Scrapbookpages Blog

June 22, 2013

Auschwitz survivor explains, in a new book, the motive for the Czech family camp at Auschwitz

New book by Otto Dov Kulka, a survivor of Auschwitz

New book by Otto Dov Kulka, a survivor of Auschwitz

According to a review of the book, shown above, which you can read in full here, Otto Dov Kulka, a survivor of the Auschwitz-Birkenau camp, wrote about two groups of Czech Jews in the Theresienstadt ghetto, who were sent to the Birkenau camp, where each group was put into a “family camp,” and given privileges not allowed to the rest of the prisoners. In his book, Kulka claimed that “On March 7, 1944, six months after they arrived, all but a handful of Jews from the first group [of Czech Jews] were murdered in the [Auschwitz] gas chambers in a single night.”

According to the book review, written by Raimond Gaita:

Otto Dov Kulka was nine when he and his mother arrived in Auschwitz with the first group [of Czech prisoners from Theresienstadt]. His father had been taken to other concentration camps in 1939 and to Auschwitz in 1942.

Wait a minute!  Otto Dov Kulta was in the first group of prisoners who were put into a “family camp,” but he was not gassed when all the prisoners in the family camp were murdered in one night.  Apparently he was one of “a handful of Jews” who were saved so that they could write books about how the entire family camp was murdered in one night.  This may seem strange to some people, but the Nazis always made sure that they left some witnesses to tell the story, since they never kept records of the Jews who were gassed.

This quote is from the review of the book:

In 1943, the head of the SS, Heinrich Himmler, permitted the International Committee of the Red Cross to visit Theresienstadt. The Nazis were allowed plenty of time to make the camp appear like a model community under occupation to a criminally gullible delegation (to put it kindly). Anxious that the ICRC might ask to visit camps in Poland, Himmler ordered the establishment of the family camp in Auschwitz, in order, Kulka writes, ”to serve as living proof that reports about the annihilation of Jews deported to the east were false”. When the ICRC declared that its visit to Theresienstadt had ”satisfied all their expectations”, Himmler ceased the grotesque charade.

So there you have it.  The motive for setting up the “family camp” at Auschwitz-Birkenau was to provide a separate camp for the Red Cross to visit, so that they wouldn’t see what it was really like in Auschwitz-Birkenau.  That sounds plausible, but the Red Cross had been inspecting the Auschwitz camp before that.

In September 1943, December 1943 and May 1944, just before the scheduled Red Cross visit to the Theresienstadt ghetto, there was a total of seven transports to Auschwitz-Birkenau, on which 17,517 Jews were sent to the death camp.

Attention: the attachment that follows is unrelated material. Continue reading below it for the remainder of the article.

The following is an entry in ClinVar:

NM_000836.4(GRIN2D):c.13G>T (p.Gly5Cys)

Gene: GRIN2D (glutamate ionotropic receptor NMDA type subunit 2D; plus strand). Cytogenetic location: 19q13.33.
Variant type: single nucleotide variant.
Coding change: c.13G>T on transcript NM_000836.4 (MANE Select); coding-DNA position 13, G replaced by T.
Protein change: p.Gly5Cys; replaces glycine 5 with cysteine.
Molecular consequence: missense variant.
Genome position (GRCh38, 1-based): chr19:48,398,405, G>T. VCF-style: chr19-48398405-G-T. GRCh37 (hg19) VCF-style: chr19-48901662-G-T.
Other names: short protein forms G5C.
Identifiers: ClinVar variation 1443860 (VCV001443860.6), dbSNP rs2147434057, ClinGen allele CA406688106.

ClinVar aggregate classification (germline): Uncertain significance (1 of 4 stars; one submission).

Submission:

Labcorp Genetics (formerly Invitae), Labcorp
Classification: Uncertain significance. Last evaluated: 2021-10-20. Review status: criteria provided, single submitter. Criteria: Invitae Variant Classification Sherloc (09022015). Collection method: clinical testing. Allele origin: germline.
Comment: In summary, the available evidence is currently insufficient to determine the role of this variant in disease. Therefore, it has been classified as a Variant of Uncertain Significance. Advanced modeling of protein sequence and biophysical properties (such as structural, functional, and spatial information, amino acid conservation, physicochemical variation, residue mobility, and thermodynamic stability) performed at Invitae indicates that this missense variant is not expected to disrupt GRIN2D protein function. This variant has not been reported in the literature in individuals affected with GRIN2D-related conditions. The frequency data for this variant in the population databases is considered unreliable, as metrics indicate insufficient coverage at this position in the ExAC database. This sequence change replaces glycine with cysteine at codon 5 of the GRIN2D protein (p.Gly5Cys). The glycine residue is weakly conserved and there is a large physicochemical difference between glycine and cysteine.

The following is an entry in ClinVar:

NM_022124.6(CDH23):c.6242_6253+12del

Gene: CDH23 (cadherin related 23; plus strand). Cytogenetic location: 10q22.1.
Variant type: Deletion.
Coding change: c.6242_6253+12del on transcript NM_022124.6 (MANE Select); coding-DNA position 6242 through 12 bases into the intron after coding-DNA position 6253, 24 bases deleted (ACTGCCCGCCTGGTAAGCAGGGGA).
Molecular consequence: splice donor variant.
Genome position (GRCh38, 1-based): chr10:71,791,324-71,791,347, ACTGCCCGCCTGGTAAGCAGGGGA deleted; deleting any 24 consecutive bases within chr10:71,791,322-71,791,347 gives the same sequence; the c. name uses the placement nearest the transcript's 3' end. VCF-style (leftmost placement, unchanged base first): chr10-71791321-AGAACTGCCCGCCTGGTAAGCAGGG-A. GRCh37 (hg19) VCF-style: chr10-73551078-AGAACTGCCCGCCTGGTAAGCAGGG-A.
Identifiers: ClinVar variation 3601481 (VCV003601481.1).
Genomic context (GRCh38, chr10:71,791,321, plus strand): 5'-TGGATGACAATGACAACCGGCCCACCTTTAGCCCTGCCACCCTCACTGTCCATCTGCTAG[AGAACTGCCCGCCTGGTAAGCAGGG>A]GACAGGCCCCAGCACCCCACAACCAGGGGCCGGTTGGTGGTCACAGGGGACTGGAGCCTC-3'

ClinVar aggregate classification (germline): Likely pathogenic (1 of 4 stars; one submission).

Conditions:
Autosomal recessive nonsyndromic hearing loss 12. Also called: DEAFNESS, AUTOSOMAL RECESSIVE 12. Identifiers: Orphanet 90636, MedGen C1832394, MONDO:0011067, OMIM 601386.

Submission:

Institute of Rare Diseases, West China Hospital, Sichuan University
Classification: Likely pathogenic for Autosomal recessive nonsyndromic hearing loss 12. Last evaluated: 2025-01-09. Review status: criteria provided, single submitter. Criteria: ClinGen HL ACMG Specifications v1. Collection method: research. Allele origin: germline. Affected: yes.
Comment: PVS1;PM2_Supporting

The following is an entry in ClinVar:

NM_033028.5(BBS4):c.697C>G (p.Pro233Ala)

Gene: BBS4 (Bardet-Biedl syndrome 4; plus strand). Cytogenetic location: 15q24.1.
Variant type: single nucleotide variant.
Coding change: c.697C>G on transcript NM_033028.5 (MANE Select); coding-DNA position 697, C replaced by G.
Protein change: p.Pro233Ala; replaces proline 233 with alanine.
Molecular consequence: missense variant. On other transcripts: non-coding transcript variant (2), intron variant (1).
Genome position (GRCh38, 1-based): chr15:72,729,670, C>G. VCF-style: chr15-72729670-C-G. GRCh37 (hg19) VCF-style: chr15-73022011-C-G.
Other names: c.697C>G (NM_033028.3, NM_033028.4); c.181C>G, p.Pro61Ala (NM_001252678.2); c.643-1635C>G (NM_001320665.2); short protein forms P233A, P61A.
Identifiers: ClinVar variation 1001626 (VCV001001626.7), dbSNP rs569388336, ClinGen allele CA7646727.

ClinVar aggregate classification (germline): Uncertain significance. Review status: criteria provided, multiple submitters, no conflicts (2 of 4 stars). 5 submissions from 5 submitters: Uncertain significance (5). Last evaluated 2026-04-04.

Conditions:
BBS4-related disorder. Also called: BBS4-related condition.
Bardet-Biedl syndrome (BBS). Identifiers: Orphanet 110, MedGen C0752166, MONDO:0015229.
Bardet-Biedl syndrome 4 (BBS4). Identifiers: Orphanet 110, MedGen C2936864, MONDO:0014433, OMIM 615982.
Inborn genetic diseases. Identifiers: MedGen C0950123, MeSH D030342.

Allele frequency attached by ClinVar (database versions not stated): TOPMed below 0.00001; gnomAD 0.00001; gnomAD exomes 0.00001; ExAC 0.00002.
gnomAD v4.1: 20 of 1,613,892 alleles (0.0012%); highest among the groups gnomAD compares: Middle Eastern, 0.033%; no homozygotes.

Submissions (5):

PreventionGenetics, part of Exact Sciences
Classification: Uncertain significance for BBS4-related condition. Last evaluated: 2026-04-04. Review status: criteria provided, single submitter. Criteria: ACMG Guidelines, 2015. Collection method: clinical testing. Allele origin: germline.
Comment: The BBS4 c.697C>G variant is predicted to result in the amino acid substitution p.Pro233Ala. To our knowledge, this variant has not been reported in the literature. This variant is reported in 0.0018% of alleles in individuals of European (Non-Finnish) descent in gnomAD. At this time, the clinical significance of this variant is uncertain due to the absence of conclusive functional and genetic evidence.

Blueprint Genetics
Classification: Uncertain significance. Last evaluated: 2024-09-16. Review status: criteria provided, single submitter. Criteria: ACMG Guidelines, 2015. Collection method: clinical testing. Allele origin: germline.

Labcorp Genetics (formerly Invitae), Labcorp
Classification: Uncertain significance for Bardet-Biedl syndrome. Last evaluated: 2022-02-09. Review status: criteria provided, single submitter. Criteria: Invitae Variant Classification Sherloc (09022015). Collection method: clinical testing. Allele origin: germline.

The Czech Jews from these transports were placed in a “family camp” at Auschwitz-Birkenau.  Men, women and children were allowed to stay together in a separate camp, in contrast to the other prisoners at Auschwitz-Birkenau who had to live in fenced-off sections where the men and women were segregated from each other. The Czech Jews were allowed to wear civilian clothes instead of the blue and gray striped prison uniforms that the other inmates had to wear. Most importantly, the Czech Jews were allowed to send letters back to Theresienstadt to tell the others about how well they were being treated in the camp. Six months after it was opened, the “family camp” was closed and only 1,168 of the Czech Jews allegedly survived. The others were allegedly gassed in a single night, as told by Otto Dov Kulka.

How stupid was that?  Allowing 1,168 survivors to live so that they could write books and tell the story of how thousands of Jews were gassed “in a single night.”

What else could have happened to the Czech Jews who were allegedly “gassed in a single night?”  Auschwitz-Birkenau was not just a “death camp” where thousands of Jews were gassed.  It was also a “transit camp” from which Jews were sent to other camps, after a short stay at Auschwitz-Birkenau.

Recall the story of Irene Zisblatt, who was pulled out of a gas chamber at Auschwitz-Birkenau because the room was too full.  A Sonderkommando (Jewish helper) threw her over a 10-ft-high barbed wire fence into a railroad car that was bound for the Neuengamme labor camp.

What if the prisoners in the Czech family camp were also transferred to another camp, but the 1,168 survivors of the family camp were not told this?